In the story ''The Silence of Thelonious Monk'' (second in brilliance here only to the luminous ''Sightings''), he imagines Monk speaking to him from beyond the grave: ''Who said I retreated to silence? Retreat hell. I was attacking in another direction.'' For Monk, that is, as for Giacometti and John Edgar Wideman, the question is how to get at the something new that the world and the self keep becoming, how to say the too much there always is to say.
The New York Times
There is a very obvious reason why John Edgar Wideman is one of America's most celebrated authors: He is very good. With God's Gym, the author's first short-story collection in more than 10 years, we are reminded of this again and again. It is a slim volume, but Wideman's prose -- difficult and dense, but also beautiful and wounding -- is best consumed in such small portions.
The Washington Post
Pushing the boundaries of narrative and form, two-time PEN/Faulkner Award-winner Wideman (Hoop Roots, etc.) delivers a sometimes electric and sometimes confounding collection of 10 short stories. In the best of these, such as the heartfelt "Are Dreams Faster Than the Speed of Light," about a dying man, and the racially charged "Fanon," Wideman wields his stream-of-consciousness prose to great effect. Often, however, the clever allusions and deft turns of phrase rise one after the other in an almost Sisyphean struggle toward perfection. For instance, in "What We Cannot Speak About We Must Pass Over in Silence," a full page and a half is devoted to describing a coyote "camouflaged by hovering darkness, by mottled fur, a shadow itself, instantly freezing, sniffing the air" as it roams outside a prison. The language is beautiful, but the detour is so long it stops the story dead. The most frustrating example of this calculated experimentation is "The Silence of Thelonious Monk," which starts with a pistol fight between Verlaine and Rimbaud, shifts into the opening lines of a love story and then heads off into an imagined biography of Monk himself. All of which Wideman pulls off with undeniable virtuosity, but it's precisely this sort of narrative acrobatics that too often robs his stories of their power. The full range of Wideman's talents are on display here, however, and even those stories that don't quite live up to expectations are punctuated by moments of brilliance. (Feb. 9) Copyright 2005 Reed Business Information.
Wideman (Sent for You Yesterday) here offers ten stories that range widely from family and basketball to illness and death. In addition, race is an important element. The first story, "Weight," is a son's tribute to a mother who has struggled to care for her children under the most adverse of circumstances. "Who Invented the Jump Shot" connects the early Harlem Globetrotters' travels to a small racist town with the plight of an African American boy stranded there. In the final story, "Sightings," the narrator momentarily thinks he sees a dead colleague. This sighting brings back memories of the colleague and another childhood friend, both committed suicide. Wideman's stories are feasts of language offering up new metaphors and original imagery. He often uses a dreamlike, stream-of-consciousness style, wandering seemingly far from the original story but eventually resolving back to the starting elements. Each story is a gem that grows more brilliant with rereading. Highly recommended. [See Prepub Alert, LJ 10/15/04.]-Rebecca Stuhr, Grinnell Coll. Libs., IA Copyright 2005 Reed Business Information.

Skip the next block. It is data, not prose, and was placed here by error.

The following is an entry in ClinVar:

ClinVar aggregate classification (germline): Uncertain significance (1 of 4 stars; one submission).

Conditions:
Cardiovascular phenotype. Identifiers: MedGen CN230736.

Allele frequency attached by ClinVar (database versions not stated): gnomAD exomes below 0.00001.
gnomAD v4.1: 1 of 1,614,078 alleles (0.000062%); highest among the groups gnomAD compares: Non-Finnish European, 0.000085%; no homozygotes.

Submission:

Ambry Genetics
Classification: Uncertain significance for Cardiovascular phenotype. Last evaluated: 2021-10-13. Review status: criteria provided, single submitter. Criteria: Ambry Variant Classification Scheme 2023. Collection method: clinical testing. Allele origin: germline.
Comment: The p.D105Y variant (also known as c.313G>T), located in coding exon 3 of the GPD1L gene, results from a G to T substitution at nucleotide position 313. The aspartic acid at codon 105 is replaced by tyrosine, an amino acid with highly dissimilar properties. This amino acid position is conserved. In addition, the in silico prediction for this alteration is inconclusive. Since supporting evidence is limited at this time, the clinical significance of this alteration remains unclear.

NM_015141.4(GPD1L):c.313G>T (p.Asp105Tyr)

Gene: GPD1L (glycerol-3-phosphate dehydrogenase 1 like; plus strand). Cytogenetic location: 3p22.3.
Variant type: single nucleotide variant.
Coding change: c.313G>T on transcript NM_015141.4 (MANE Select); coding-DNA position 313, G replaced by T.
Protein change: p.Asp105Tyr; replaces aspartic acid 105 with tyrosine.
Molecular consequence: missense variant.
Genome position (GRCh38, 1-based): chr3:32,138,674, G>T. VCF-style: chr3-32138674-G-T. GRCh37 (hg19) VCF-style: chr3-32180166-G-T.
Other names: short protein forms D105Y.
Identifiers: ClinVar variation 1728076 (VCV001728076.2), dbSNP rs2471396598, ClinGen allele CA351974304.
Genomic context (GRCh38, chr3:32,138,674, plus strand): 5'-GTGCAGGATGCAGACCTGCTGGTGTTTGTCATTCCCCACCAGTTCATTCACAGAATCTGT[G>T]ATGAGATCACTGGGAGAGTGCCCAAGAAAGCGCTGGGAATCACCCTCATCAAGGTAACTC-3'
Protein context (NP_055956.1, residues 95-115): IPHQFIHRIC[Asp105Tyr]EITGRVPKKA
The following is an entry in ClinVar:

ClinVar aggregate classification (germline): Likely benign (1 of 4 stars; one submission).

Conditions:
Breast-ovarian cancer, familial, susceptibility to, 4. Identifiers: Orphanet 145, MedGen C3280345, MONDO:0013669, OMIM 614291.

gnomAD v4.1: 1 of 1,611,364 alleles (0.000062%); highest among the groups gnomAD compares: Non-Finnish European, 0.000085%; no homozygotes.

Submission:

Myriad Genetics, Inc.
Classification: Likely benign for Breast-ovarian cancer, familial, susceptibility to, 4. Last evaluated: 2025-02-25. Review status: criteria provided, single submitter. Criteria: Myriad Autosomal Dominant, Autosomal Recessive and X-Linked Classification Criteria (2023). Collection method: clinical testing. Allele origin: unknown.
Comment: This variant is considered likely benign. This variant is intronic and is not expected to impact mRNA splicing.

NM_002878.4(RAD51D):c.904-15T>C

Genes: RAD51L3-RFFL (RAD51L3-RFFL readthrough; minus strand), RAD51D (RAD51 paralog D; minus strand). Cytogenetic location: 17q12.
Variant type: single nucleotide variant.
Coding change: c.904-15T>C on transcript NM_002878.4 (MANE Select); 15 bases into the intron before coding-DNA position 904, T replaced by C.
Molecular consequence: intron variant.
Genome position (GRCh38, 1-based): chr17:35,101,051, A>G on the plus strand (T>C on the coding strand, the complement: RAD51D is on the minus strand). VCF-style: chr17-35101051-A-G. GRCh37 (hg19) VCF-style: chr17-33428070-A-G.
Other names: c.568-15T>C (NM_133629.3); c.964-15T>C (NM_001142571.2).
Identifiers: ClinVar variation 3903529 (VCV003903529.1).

Fluid structures and tensely contained emotion bulk large in this third collection from the PEN/Faulkner Award winner (Fever, 1989; Philadelphia Fire, 1990; etc.). The method in these ten stories is quickly established in the opener, "Weight," an ironically affectionate paean to its unnamed narrator's frail, cancer-ridden mother, whose stoical shouldering of her own and others' burdens is metaphorically compared to weight-lifting-as is the narrator's own act of helping carry the coffin. In the similar "Are Dreams Faster Than the Speed of Light," a man dying of a lingering neurological disease plans the mercy killing of his equally moribund elderly father, a VA hospital patient. But life perversely reasserts itself ("No opportunity, after all, to play God"). The best of the stories are charged with deep feeling, impressive verbal skill, and a salutary fatalism that honors, as it scrutinizes, its characters' ability to take the blows rained down on them, and to keep on truckin'. And their range is often extraordinary: from a pro basketball player's mid-game collapse to a rich remembrance of a beloved grandfather's burial ("Who Weeps When One of Us Goes Down Blues"), or the wrenching tale ("What We Cannot Speak of We Must Pass Over in Silence") of a middle-aged bachelor's casual friendship with the father of a lifer imprisoned in Arizona, to whom the narrator brings the news of the death of the prisoner's father. Wideman stumbles in free-form tales evoking eminent black icons ("Fanon," "The Silence of Thelonious Monk"). But he achieves a tour de force in the luminous "Sightings," whose itinerant academic narrator meditates to stunning effect on the suicide of two very different friends andcolleagues-and endures the disturbingly monitory experience of "my dead greeting me, testing me, reminding me that there won't be another time." A rich display of the varied skills of one of our finest writers.